Prof. Dr.-Ing. Kai Sundmacher
Prof. Dr.-Ing. Kai Sundmacher
Phone: +49 391 6110 351
Fax: +49 391 6110 353
Room: N. 309
Links: Publications


Kristin Czyborra
Phone: +49 391 6110 350
Fax: +49 391 6110 353
Room: N 3.10
Susanne Wandenälis (CES Editorial Office)
Phone:+49 391 6110 317Fax:+49 391 6110 353

Process Systems Engineering

Process Systems Engineering

Technical systems of ever increasing complexity change our environment to a dramatic extent. Research on these systems is ultimately triggered by the key question: How can the Earth’s resources be better utilized in the future?


In the past decades, continuous progress in increasing the productivity, selectivity and sustainability of chemical and biotechnological production processes has been made. Neverthe­less, in order to cope with the challenges of the future, new breakthroughs in process systems engineering are necessa­ry in order to intensify existing processes drastically, to identify novel dream processes for synthesizing chemical substances and trans­forming energy, to push the transition from fossil to renewable resources, to close carbon dioxide cycles, to enhance conversion efficiencies significantly, and to incorporate new functionali­ties in materials and products.

For this purpose, new scientifically founded process engineering approaches need to be developed, able to deal with the inherent multi-level structure of production systems. Very efficient process systems can be designed if engineers succeed to consider all hierarchical levels involved in a process system simultaneously, i.e. from the molecular level up to the plant level. A multi-level design workflow must be fed with reliable thermodynamic and kinetic sub-models, validated and parametrized by use of experimental data harvested at different levels of the process hierarchy. Experimental data are an indispensable element required to discriminate between rivaling models, to identify models, and to quantify uncertainties of model predictions. Hence, only by closely combining mathematical process models and experimental data, an advanced quantitative understanding of complex process systems can be attained for opening new paths to translate scientific advancements into practical solutions.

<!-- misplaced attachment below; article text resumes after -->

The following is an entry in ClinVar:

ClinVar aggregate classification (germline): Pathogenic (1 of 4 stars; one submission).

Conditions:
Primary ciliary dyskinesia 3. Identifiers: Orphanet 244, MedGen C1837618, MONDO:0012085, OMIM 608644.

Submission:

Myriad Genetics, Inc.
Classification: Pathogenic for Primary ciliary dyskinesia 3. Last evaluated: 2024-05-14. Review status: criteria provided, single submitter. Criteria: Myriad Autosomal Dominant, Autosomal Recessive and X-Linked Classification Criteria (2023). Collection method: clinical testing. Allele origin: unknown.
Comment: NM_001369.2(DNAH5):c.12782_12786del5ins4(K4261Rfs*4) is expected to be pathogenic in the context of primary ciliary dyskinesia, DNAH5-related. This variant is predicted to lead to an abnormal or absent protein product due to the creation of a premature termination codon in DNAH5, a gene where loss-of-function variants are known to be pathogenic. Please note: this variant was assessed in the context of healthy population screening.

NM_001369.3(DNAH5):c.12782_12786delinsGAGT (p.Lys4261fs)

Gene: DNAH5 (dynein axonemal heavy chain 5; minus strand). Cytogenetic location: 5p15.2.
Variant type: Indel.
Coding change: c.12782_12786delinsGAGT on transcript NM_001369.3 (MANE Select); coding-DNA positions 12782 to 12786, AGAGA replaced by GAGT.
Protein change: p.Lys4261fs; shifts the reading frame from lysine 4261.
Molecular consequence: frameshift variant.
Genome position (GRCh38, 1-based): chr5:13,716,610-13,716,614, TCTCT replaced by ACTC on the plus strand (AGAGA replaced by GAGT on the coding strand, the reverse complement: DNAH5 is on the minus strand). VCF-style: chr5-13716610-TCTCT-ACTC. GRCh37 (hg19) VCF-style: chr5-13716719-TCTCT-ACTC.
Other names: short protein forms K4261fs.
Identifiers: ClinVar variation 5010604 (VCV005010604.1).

Furthermore, natural living systems feature unique properties which have never been observed so far in the world of technical systems, e.g. the ability of cells for self-replication, the self-adaptivity of living cellular communities to large perturbations of environmental conditions, or the high specificity of many enzymes acting as catalysts in complex metabolic reaction networks. On the long run it would be desirable to mimic some of the functional principles of biological devices in order to understand how they work, and to create new “screw drivers” for the systems engineering toolboxes. This will become reality if process systems engineering principles can be successfully combined with synthetic biology approaches.


The vision statement given above forms the background for the PSE group’s research strategy. The group closely combines mathematical methods, novel design approaches and careful experimental validation techniques which are relevant to widespread interest. A core competency of the group is the understanding and modeling the dynamics of complex process systems as well as synthesizing process systems from functional units. In the last few years, we have continued to expand our competency in these directions by integrating new theoretical concepts and challenging process examples including chemical production systems, energy conversion systems, and biological production systems.

Our process design approach, the Elementary Process Functions Methodology (EPF), forms the umbrella for all research activities in the PSE group. In the last few years, it was further extended and developed into several directions. The most important recent achievements include: (1) integration of molecular decision variables, (2) inclusion of microkinetic reaction networks, (3) consideration of uncertain­ties of model parameters and process input variables, (4) optimal design and operation of multi­dimensional particulate processes, (5) integration of optimal reactor design with plant-wide optimization, (6) integration of multi-objective criteria in process optimization, (7) identification of optimal designs for chemical energy conversion systems, and (8) optimal operation and design of biological production systems.

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